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Monday, February 25, 2008
Saturday, February 23, 2008
Here's the finial snippet of my article 7 Ways to be Remarkable from the January 2008 issue of Pentecostal Messenger:
7. Involve OthersNote: If you don't already receive Pentecostal Messenger and you'd like to, the Pentecostal Church of God is offering free subscriptions for the remaining 2008 issues. For details, go to www.pcg.org.
During late spring and early summer, I see crowds gathered around the little league ball fields in my home town. The crowds do not gather because of the athletic ability of the players. They gather because they know someone involved in the game, and that someone wants their family to see them play. Something remarkable occurs, because parents tell others, "you should have seen...!"
I think involved people remark more often than the non-involved. Choir members invite their friends to hear them sing. Musicians invite other musicians. Pastors bring more people to district events if they're involved in the event. Involvement breeds excitement and ownership, causing people to make remarks. And if they're remarking, then it is obviously remarkable -- at least to them.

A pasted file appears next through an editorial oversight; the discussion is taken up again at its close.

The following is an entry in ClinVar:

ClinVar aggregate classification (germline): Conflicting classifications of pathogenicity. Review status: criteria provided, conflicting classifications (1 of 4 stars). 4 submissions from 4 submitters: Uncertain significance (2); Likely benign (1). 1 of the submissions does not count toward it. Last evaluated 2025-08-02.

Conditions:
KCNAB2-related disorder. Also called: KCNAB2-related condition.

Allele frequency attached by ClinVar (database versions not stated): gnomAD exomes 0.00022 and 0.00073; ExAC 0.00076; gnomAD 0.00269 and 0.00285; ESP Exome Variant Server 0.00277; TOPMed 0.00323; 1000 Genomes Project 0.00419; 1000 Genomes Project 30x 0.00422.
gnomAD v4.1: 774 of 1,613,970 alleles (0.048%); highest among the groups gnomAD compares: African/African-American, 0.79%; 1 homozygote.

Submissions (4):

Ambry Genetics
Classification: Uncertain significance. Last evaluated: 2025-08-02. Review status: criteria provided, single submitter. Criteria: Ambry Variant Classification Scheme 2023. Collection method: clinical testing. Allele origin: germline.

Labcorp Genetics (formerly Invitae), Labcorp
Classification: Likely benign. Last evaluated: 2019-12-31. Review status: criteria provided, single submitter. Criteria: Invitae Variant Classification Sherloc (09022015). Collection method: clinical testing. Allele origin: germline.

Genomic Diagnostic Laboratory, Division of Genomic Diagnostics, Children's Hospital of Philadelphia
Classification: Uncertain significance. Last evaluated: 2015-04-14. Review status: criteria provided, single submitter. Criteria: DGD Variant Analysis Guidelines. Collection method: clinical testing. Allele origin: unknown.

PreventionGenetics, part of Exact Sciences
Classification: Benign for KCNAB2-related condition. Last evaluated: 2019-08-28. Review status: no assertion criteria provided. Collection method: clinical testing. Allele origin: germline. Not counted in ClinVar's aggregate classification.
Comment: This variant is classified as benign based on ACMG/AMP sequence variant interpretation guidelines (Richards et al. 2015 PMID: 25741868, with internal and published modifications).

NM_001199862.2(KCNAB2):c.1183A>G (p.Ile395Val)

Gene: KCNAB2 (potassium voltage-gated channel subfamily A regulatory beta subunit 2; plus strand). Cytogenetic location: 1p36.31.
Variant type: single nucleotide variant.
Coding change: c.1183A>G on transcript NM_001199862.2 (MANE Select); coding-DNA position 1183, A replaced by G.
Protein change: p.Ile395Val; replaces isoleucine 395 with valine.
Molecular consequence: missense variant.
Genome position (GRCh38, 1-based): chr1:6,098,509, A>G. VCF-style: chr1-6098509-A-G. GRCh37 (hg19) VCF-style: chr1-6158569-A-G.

Posted by Ken Row at 11:31 PM
Here's snippet #6 of my article 7 Ways to be Remarkable from the January 2008 issue of Pentecostal Messenger:
6. Be the Best, ReallyNote: If you don't already receive Pentecostal Messenger and you'd like to, the Pentecostal Church of God is offering free subscriptions for the remaining 2008 issues. For details, go to www.pcg.org.
The best of anything is remarkable. People talk about the best - whether it be the best bargains, restaurants, or sports teams. People also talk about excellence in churches, but congregations are silent if a church is average.
To be remarkable, find something you could be the best at, and then do it. Have the best preschool program in town, the best worship services in the city, or the best Vacation Bible School. You could love the best, teach the best, or work better than anyone to improve your city. The key is to find an area where you could be remarkable, and then work on that area.
Note that you cannot simply say you're the best, but you must be so. As Margaret Thatcher once said, "If you have to tell someone you are, you aren't."
Posted by Ken Row at 11:27 PM